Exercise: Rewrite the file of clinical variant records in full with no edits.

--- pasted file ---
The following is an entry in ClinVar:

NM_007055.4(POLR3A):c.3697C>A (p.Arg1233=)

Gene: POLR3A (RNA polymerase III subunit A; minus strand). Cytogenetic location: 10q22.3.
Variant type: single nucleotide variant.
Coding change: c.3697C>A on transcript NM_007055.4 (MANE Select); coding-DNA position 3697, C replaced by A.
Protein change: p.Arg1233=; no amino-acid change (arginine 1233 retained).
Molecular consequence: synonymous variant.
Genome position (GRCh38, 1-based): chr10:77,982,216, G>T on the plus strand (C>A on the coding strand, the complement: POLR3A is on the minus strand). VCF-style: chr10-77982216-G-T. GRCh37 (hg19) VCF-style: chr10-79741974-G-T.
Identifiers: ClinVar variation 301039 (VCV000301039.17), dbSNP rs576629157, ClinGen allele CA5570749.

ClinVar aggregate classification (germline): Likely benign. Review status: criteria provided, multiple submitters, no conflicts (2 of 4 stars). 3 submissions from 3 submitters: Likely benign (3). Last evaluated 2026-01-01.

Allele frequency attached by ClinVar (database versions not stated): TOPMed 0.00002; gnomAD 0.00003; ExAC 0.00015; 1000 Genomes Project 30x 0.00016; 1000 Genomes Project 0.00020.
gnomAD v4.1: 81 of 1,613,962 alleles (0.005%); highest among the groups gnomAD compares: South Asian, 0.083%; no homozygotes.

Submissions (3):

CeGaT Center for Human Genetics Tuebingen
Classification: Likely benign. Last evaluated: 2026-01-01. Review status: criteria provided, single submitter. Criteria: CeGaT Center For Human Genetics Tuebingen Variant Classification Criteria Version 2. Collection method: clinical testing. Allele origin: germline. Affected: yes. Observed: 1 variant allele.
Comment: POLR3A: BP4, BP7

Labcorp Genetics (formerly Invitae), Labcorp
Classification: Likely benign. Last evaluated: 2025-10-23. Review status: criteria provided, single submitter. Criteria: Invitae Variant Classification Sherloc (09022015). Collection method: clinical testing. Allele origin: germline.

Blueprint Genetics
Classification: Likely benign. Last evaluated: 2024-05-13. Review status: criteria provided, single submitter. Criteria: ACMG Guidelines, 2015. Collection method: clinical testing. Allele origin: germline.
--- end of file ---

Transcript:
The following is an entry in ClinVar:

NM_007055.4(POLR3A):c.3697C>A (p.Arg1233=)

Gene: POLR3A (RNA polymerase III subunit A; minus strand). Cytogenetic location: 10q22.3.
Variant type: single nucleotide variant.
Coding change: c.3697C>A on transcript NM_007055.4 (MANE Select); coding-DNA position 3697, C replaced by A.
Protein change: p.Arg1233=; no amino-acid change (arginine 1233 retained).
Molecular consequence: synonymous variant.
Genome position (GRCh38, 1-based): chr10:77,982,216, G>T on the plus strand (C>A on the coding strand, the complement: POLR3A is on the minus strand). VCF-style: chr10-77982216-G-T. GRCh37 (hg19) VCF-style: chr10-79741974-G-T.
Identifiers: ClinVar variation 301039 (VCV000301039.17), dbSNP rs576629157, ClinGen allele CA5570749.

ClinVar aggregate classification (germline): Likely benign. Review status: criteria provided, multiple submitters, no conflicts (2 of 4 stars). 3 submissions from 3 submitters: Likely benign (3). Last evaluated 2026-01-01.

Allele frequency attached by ClinVar (database versions not stated): TOPMed 0.00002; gnomAD 0.00003; ExAC 0.00015; 1000 Genomes Project 30x 0.00016; 1000 Genomes Project 0.00020.
gnomAD v4.1: 81 of 1,613,962 alleles (0.005%); highest among the groups gnomAD compares: South Asian, 0.083%; no homozygotes.

Submissions (3):

CeGaT Center for Human Genetics Tuebingen
Classification: Likely benign. Last evaluated: 2026-01-01. Review status: criteria provided, single submitter. Criteria: CeGaT Center For Human Genetics Tuebingen Variant Classification Criteria Version 2. Collection method: clinical testing. Allele origin: germline. Affected: yes. Observed: 1 variant allele.
Comment: POLR3A: BP4, BP7

Labcorp Genetics (formerly Invitae), Labcorp
Classification: Likely benign. Last evaluated: 2025-10-23. Review status: criteria provided, single submitter. Criteria: Invitae Variant Classification Sherloc (09022015). Collection method: clinical testing. Allele origin: germline.

Blueprint Genetics
Classification: Likely benign. Last evaluated: 2024-05-13. Review status: criteria provided, single submitter. Criteria: ACMG Guidelines, 2015. Collection method: clinical testing. Allele origin: germline.